Secondary infections acquired through person-to-person spread have occurred in people of all ages, may frequently have mild influenza-like symptoms or be asymptomatic.
Approximately 36% of patients with MERS have died, but this may be an overestimate of the true mortality rate, as mild cases of MERS may be missed by existing surveillance systems and until more is known about the disease, the case fatality rates are counted only amongst the laboratory-confirmed cases.
The likelihood of a case of pneumonia or pneumonitis in Australia being due to MERS is very low, and GPs should investigate as usual, but be aware of the possibility of MERS in patients with a compatible exposure history.
Testing and initial infection control and public health actions for MERS should be undertaken for persons with:
- Fever AND pneumonia or pneumonitis or acute respiratory distress syndrome (ARDS) AND
- history of travel from or residence in affected countries in the Middle East1 within 14 days before symptom onset, OR
- contact2 within the incubation period of 14 days) with a symptomatic traveller who developed fever and acute respiratory illness of unknown aetiology within 14 days after travelling from affected countries in the Middle East, OR
- contact (within the incubation period of 14 days) with a symptomatic traveller who developed fever and acute respiratory illness of unknown aetiology within 14 days after travelling from a region with a known MERS outbreak at that time3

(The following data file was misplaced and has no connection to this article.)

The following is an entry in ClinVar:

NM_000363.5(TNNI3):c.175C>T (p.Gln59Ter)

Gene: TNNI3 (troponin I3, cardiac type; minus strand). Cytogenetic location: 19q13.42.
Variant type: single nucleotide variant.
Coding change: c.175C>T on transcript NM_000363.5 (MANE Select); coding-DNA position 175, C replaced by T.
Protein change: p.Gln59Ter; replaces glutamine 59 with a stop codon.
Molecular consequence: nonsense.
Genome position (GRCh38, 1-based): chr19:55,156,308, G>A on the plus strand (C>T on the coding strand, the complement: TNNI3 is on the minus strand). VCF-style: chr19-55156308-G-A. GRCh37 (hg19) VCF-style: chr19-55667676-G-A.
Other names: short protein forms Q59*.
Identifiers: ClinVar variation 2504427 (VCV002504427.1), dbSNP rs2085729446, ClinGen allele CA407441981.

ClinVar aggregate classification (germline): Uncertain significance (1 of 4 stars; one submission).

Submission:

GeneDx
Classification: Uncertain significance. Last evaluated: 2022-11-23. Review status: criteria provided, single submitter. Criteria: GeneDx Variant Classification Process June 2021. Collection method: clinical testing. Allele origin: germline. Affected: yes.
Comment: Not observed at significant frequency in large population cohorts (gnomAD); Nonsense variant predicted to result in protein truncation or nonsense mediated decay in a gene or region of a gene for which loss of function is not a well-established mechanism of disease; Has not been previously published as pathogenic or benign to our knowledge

- Fever AND symptoms of respiratory illness (e.g. cough, shortness of breath) AND
- being in a healthcare facility (as a patient, worker, or visitor) in a country or territory in which recent healthcare-associated cases of MERS have been identified3 within 14 days before symptom onset, OR
- being in contact with camels or raw camel products within affected countries in the Middle East within 14 days before symptom onset.
- Fever OR acute symptoms compatible with MERS AND onset within 14 days after contact with a probable or confirmed MERS case while the case was ill.
- Testing and initial infection control and public health actions for MERS should also be considered, in consultation with the public health unit, where there is a cluster of patients with severe acute respiratory illness of unknown aetiology following routine microbiological investigation, particularly where the cluster includes health care workers.
- Affected countries in the Middle East include Iran, Jordan, Kuwait, Lebanon, Oman, Qatar, Saudi Arabia (KSA), United Arab Emirates (UAE) and Yemen
- A close contact is defined as requiring greater than 15 minutes face-to-face contact with a symptomatic probable or confirmed case in any setting, or the sharing of a closed space with a symptomatic probable or confirmed case for a prolonged period (e.g. more than 2 hours).